The point is, stop bitching about things like "He's only donating because he's rich" or "He made the donee use MS software in exchange". Donations are gifts, they aren't mandatory if you're rich or poor. Either way, these organizations are receiving these gifts and thats all that really matters. You don't have to praise him for it, nobody is asking you to do that, but you shouldn't bitch about it either. Just be thankful these organizations have more money than they did before (assuming these organizations are worthwhile).

    And seriously, why is it such a big deal that in exchange for a donation, he is asking an organization to use their software (I'm assuming he is donating that as well, or donations > cost to switch to MS software)? It is, in a sense, paying someone to use your software. It speaks a little bit for your software but in the end, the have (arguably) useable software and more money than they had before. Do these organizations complain about things like this? Certainly not as much as slashdotters apparently. In the end, "Don't look a gift horse in the mouth".
  • It angers me.. (Score:5, Insightful)

    by Colourspace (563895) on Thursday January 24, 2008 @11:14AM (#22167202)
    To see that things have gotten so bad in the world that all I see here is cynicism and trolling. Yes, it is true a lot of us do not like Microsoft, for whatever reason (I find myself ambivalent but there you go). Yes Bill is worth billions. No, we won't change the world overnight, but for fucks sake, what has he got to gain from this? One of the most rich men in the world, he could quite easily say 'fuck it' put his feet up and do NOTHING - I don't think guilt is the real issue here. The fact that he is saying something, not to mention the amount of money his and his wifes' foundation has given away over the years (billions of dollars) surely accounts for something. If he has been clever enough to create the leviathan that is Microsoft, he might, just might, have some influence that could help us all change the shithole we are currently living in to something with some hope. But for fuck's sake lets not shoot the guy down in flames for it until we can prove he is in it to feather his own nest After almost 9 years on /. I'm getting pretty fucking sick of the attitudes round here - too many fucking smart arses and not enough people willing to think about anything more than how much free software they deserve or how they'll never pay for music because its not worth it* . but I feel pretty strongly about this. (* seriously - someone on here today valued it at 4 cents a track. If it is that bad, donate your ears to someone who could use them buddy). Bunch of moaning fucking ingrates. Set mod to troll.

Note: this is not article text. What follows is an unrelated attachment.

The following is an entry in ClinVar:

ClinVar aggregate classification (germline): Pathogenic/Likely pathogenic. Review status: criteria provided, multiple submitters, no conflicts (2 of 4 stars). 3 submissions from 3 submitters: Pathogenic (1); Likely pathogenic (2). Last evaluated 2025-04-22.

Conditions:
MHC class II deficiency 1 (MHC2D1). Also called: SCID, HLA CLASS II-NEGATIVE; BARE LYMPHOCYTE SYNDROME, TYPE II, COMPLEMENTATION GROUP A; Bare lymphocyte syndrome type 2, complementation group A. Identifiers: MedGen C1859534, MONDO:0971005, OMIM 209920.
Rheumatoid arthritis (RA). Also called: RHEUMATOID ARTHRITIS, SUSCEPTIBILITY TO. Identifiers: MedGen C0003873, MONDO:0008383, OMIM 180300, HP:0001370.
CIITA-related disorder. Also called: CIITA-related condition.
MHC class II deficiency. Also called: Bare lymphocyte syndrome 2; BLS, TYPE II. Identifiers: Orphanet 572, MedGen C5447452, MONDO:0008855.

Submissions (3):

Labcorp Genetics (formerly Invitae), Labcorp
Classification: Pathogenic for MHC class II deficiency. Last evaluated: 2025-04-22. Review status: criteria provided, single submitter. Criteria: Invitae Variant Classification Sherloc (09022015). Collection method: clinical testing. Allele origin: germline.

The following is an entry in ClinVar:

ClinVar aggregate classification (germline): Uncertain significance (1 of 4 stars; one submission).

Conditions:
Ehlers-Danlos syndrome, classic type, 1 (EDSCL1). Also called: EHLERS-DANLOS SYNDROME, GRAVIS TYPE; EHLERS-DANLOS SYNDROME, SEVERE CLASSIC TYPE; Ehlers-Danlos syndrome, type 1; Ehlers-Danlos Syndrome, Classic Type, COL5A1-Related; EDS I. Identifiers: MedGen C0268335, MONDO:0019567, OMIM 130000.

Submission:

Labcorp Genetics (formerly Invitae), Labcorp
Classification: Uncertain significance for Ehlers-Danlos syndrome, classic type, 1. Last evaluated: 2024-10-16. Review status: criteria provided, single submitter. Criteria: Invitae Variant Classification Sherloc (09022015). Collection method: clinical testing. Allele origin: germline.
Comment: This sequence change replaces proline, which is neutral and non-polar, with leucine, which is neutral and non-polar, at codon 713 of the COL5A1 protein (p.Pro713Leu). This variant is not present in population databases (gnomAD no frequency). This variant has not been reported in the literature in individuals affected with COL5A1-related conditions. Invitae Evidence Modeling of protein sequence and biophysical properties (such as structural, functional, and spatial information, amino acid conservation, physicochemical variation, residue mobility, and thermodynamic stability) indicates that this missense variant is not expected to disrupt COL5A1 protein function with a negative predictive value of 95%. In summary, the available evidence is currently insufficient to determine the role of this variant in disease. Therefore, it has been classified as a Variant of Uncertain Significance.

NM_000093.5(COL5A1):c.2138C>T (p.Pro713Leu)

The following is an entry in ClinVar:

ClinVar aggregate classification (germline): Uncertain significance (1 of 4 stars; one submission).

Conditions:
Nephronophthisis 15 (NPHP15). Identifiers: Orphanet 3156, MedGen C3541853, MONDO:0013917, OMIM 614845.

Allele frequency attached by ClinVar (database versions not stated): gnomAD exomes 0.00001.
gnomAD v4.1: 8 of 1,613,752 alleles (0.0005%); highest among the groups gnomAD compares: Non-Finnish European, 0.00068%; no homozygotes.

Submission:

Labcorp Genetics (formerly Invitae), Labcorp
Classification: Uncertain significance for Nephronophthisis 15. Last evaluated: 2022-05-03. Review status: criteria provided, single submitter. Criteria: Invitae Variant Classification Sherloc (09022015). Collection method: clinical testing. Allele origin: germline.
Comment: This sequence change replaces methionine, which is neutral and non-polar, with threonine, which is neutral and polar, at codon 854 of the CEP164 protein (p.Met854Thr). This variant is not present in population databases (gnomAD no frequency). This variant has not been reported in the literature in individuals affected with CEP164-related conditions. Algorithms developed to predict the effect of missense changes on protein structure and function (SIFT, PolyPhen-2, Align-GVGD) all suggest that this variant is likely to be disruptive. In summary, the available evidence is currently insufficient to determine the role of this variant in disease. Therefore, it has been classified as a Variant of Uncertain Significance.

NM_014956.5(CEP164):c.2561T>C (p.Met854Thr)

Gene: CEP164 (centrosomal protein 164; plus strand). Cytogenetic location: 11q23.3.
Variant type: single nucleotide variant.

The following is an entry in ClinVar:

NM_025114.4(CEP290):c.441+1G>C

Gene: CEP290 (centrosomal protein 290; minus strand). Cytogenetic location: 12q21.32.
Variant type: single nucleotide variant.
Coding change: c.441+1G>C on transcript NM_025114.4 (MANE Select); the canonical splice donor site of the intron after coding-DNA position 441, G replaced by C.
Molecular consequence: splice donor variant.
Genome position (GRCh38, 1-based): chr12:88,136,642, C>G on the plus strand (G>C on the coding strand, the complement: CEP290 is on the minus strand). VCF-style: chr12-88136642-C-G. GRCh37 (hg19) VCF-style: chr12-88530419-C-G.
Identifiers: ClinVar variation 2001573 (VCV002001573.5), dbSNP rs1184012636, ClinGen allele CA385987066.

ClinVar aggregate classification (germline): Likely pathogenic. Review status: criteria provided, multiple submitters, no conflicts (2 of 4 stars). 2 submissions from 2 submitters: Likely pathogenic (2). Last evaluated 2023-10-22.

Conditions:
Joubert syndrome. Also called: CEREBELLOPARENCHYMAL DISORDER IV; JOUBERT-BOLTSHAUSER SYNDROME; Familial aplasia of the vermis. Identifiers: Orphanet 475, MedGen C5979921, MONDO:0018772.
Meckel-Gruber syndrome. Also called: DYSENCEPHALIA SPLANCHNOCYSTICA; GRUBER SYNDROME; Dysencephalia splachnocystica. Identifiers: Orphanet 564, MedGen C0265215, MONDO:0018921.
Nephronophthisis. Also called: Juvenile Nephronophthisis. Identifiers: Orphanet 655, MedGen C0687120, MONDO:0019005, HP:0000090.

• by sherriw (794536) on Thursday January 24, 2008 @02:27PM (#22170466)
    In some ways I agree with what Bill is doing. His idea is good, but instead of adding more government funds to this type of incentive, the money that our governments CURRENTLY spend on sending cash and food and other things that are misappropriated, fall into the wrong hands etc needs to be re-allocated to make a better impact. How much do we spend sending tankers of water rather than building wells?

    What's the most effective way to really combat poverty? Building schools like the Central Asia Institute (http://www.ikat.org/ [ikat.org]) does for only around $12K per school, or helping developed world lenders (like me) support entrepreneurs who want to open or run their own businesses (help themselves) like Kiva (http://www.kiva.org/ [kiva.org]) does is the best way to combat real poverty. Education, jobs and drinking water is the best way. Educated young people are less likely to be recruited by extremists as well.

    Sending truckloads of rice is a temporary bandaid that's not even guaranteed to get to the hands of the needy.

    Hell, Kiva has more people in countries like USA and Canada who want to help, but Kiva is small and can't scale up fast enough to get to enough needy people to take advantage of all the interested donors/lenders. Government money that ends up in the hands of rebel groups could be better spent here. There is a business case to be made as well since Kiva for example is looking into passing interest back to the lenders.

    Next steps can be to help bring medical skills and sustainable agriculture to a region - something that building schools can help solve.

    Anyway, the current model of foreign aid is waaay broken. Fix the root of the problem like lack of education, rather than trying to fix a collapsing damn with your finger tip in the hole.

    (This post is kind of all over the place, but philanthropy issues have recently become something of a passion, and I can't write prettily just now.)

Men love to wonder, and that is the seed of science.

Working...